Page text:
25 June 2008
Mooney at the Movies: Get Smart
Agents 86 and 99 aren't amused, but you will be. (Warner Bros.)
Get Smart (B)
Starring Steve Carell, Anne Hathaway, Dwayne Johnson, Alan Arkin, Terence Stamp
Written by Tom J. Astle & Matt Ember (based on characters created by Mel Brooks & Buck Henry)
Directed by Peter Segal
When it comes to taking TV series to the big screen, sometimes you get a Fugitive, sometimes you get a Dukes of Hazzard. Fortunately, this is closer to Richard Kimball than the Duke boys. Still, you'll get the feeling they missed being great by this much.
So let's start with the good. First, no one could have filled Don Adams' telephone shoes better than the brilliantly deadpan Steve Carell, and he plays the role with gusto. Whether dancing with a, how shall I put this delicately, robust woman, or getting harpooned in the face, Carell's giving it all, which, come to think of it, he does with every role, good or bad. In fact, few actors have a shred of the comic timing he possesses.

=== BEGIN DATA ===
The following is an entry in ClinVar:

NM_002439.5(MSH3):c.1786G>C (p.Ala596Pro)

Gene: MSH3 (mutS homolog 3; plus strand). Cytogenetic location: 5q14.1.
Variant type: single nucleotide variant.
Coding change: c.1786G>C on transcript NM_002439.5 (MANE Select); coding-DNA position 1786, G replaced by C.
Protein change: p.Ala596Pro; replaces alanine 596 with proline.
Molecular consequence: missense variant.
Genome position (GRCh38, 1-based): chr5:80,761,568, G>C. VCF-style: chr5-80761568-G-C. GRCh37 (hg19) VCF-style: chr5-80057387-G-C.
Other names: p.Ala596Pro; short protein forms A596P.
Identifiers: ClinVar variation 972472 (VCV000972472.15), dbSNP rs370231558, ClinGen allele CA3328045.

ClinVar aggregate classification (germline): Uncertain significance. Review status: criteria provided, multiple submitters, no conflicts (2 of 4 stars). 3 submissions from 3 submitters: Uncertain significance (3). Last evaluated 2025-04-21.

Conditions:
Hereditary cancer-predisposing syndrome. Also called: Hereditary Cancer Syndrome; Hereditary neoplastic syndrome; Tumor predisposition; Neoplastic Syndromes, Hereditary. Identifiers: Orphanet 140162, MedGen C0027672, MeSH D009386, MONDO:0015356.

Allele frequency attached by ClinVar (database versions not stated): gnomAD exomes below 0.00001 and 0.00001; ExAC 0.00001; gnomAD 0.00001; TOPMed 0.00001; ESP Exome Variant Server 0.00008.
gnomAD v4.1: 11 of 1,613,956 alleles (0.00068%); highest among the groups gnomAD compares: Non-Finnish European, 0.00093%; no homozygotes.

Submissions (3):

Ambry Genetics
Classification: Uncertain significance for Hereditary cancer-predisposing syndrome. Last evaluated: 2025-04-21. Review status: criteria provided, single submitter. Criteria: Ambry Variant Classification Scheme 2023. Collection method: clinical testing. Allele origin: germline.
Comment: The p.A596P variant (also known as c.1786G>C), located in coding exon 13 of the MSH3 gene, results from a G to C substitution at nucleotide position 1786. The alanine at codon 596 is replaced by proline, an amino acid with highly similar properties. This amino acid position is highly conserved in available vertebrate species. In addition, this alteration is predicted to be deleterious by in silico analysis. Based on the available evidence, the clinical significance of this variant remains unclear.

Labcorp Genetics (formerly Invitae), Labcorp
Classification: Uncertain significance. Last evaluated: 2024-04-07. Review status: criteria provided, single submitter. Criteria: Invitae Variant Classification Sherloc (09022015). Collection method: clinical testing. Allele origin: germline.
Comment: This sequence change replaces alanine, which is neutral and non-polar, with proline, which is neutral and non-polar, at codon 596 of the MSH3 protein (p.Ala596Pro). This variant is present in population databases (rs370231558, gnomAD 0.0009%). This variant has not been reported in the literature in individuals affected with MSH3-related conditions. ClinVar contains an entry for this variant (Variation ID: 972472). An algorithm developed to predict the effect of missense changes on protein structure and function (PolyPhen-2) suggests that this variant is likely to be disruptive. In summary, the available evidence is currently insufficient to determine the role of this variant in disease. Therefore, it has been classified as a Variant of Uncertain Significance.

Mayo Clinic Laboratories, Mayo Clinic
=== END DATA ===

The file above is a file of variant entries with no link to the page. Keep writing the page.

Secondly, Carell and Hathaway (an actress I've always wished would invest in a higher class of pictures) play off each other very well. They won't go down as one of the all-time great duos, but it's certainly better than expected. Their chemistry is well-played; not every laugh is obvious, occasionally, the writers make you work for your laughs, which is surprising considering their, um, accomplished resumé.
Third of all, and this is surprising, it's squeaky-clean (well, aside from a tired gay joke). The action's a little intense for some younger viewers, but the fact that all involved didn't take the opportunity to stuff Get Smart full of double entendres is exciting, proving that foul language and tawdry jokes don't have to pervade every live action comedy that comes along.
But it doesn't all work so well. Alan Arkin and Dwayne Johnson, so great in their last comedic roles, are pretty much wasted here and the cameos are hit or miss. Also, the barrage of explosions and fight scenes want you to believe this as an action flick, but it really can't have it both ways. Not with the B-list talent behind the camera, unfortunately.
Overall, though, this is a highly enjoyable comedy with plenty of quotable lines and good sight gags. It's probably the funniest movie we'll get this summer. So if they continue to make a series of films out of this, well then that might just be OK, too.